Parsing statements by Citigroup and Wells Fargo on the foreclosure issue
While some of the big lenders have declined to comment how or if they are affected by the paperwork problems that forced Ally Financial and J.P. Morgan Chase to freeze foreclosures, two have issued statements on the matter.
Here's what Wells Fargo had to say:
Wells Fargo policies, procedures and practices satisfy us that the affidavits we sign are accurate. We audit, monitor and review our affidavits under controlled standards on a daily basis. We will stand by our affidavits and, if we find an error, we will take the appropriate corrective action.
As a standard business practice we continually review, reinforce and strengthen our policies and procedures.
And Citi's view:
Citi reviews document handling processes in our foreclosure group on an ongoing basis, and we have strong training to ensure that appropriate employees are fully aware of the proper procedures. We require annual training for our foreclosure employees on the proper execution of affidavits, including having personal knowledge of the information in the affidavit and requirements for signing in front of a notary. In addition, we require annual certification of our employees' understanding of the proper procedures, and managers are accountable for regularly reviewing files to make certain that our employees comply with the procedures. Finally, foreclosures are monitored to make certain that staffing is adequate to review the affidavits properly.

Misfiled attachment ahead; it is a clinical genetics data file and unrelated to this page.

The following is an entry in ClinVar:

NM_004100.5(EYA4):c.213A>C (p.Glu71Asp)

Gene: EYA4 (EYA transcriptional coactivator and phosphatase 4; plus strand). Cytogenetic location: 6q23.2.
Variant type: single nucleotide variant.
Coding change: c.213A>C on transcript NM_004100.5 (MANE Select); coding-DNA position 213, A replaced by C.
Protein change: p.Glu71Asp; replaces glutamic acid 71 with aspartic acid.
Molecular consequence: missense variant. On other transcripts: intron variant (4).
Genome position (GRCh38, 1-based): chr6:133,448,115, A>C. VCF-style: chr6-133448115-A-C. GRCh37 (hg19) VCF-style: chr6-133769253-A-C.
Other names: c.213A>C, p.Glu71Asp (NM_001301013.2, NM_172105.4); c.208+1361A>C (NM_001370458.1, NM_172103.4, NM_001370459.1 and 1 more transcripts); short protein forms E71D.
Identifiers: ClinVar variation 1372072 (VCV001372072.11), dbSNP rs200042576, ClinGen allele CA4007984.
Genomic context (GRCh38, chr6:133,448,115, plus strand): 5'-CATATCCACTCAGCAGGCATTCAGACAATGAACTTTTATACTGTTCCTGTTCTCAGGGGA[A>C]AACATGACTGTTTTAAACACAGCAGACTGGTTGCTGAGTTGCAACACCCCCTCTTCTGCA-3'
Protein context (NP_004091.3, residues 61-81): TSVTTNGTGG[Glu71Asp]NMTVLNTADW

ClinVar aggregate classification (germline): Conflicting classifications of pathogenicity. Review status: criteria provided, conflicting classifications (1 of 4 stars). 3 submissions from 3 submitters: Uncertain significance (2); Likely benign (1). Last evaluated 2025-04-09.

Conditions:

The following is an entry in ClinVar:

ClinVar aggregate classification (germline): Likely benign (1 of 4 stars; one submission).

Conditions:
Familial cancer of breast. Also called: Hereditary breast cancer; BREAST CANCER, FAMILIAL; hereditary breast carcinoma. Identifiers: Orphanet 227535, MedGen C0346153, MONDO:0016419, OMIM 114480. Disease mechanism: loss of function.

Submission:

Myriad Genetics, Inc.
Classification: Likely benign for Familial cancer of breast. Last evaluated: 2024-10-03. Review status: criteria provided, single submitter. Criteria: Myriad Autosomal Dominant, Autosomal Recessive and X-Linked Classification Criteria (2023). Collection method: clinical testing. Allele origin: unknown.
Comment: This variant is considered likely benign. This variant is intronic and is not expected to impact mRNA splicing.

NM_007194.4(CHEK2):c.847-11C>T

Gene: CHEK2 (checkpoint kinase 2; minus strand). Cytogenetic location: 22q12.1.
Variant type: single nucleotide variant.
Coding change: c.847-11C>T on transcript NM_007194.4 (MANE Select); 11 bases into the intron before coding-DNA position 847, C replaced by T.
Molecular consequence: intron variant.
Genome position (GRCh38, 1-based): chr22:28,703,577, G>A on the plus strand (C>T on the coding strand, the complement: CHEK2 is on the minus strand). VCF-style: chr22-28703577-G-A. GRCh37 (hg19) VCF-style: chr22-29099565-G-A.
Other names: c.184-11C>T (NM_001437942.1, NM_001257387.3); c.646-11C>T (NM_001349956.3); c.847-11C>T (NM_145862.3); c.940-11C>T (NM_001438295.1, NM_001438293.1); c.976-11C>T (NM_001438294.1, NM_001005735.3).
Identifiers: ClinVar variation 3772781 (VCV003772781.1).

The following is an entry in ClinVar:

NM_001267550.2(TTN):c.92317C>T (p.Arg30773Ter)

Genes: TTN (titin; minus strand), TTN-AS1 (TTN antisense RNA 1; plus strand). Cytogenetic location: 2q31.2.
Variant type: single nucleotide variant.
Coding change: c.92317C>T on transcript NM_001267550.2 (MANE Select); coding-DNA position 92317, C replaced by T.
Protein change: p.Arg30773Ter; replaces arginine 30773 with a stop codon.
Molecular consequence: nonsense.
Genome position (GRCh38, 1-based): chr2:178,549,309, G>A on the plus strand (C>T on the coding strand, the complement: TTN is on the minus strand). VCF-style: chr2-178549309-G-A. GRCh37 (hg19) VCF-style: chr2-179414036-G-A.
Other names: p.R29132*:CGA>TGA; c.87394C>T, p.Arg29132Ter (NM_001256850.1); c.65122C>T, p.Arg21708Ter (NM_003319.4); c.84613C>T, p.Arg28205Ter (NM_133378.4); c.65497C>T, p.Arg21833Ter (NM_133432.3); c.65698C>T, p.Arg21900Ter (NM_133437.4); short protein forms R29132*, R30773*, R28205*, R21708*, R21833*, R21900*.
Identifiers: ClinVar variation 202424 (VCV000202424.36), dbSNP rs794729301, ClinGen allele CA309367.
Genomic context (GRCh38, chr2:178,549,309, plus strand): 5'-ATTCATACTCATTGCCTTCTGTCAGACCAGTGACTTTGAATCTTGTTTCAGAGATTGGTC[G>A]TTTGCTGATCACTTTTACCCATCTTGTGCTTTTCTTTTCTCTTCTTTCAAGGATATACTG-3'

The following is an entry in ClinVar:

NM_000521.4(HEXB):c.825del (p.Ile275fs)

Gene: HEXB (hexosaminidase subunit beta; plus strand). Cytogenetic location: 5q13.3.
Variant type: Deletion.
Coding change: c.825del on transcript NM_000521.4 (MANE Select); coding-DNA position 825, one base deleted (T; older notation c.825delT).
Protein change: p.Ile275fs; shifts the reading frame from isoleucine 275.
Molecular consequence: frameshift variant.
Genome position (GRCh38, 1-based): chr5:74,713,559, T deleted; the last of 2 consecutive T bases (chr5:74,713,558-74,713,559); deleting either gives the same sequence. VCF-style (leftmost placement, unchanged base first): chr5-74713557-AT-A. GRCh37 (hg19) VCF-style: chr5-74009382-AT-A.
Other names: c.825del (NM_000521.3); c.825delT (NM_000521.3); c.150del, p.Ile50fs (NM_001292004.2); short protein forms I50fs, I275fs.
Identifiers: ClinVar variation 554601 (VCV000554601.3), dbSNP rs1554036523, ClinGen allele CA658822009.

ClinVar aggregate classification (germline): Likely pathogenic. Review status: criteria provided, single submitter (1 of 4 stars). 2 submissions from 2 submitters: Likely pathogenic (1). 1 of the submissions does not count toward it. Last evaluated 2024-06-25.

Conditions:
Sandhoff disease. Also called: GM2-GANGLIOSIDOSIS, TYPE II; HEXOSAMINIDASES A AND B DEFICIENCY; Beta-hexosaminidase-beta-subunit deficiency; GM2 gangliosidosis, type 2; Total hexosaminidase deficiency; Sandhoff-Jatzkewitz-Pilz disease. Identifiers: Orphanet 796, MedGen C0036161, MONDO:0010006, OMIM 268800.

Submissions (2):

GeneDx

Wells Fargo's response is stronger. It states outright that the company believes its affidavits are "accurate" and that its procedures are satisfactory, but the last sentence is puzzling. The company stands by its affidavits -- presumably meaning that it isn't planning any withdrawals and resubmissions -- but then it talks about taking corrective action if there are errors.
Citi's statement refers a lot to the processes for handling affidavits: the strong supervision, annual training and certification and reviews. But it stops short of saying that it believes it does not have the same problems documented by Ally and J.P. Morgan. It's also striking that the company does not say anything about what the company believes about the factual accuracy of the affidavits.
Ariana Eunjung Cha
| October 1, 2010; 4:17 PM ET
Categories: Financial regulation, Housing, U.S. Economy
Save & Share: Previous: Connecticut halts all foreclosures for all banks
Next: Fannie, Freddie join forces with regulators to remedy foreclosure paperwork problem
Posted by: Anonymous | October 3, 2010 1:06 AM | Report abuse
Posted by: WellsFargoFraudVictim | October 3, 2010 10:57 PM | Report abuse
Posted by: Anonymous | October 5, 2010 8:13 AM | Report abuse
Posted by: Anonymous | October 6, 2010 6:52 AM | Report abuse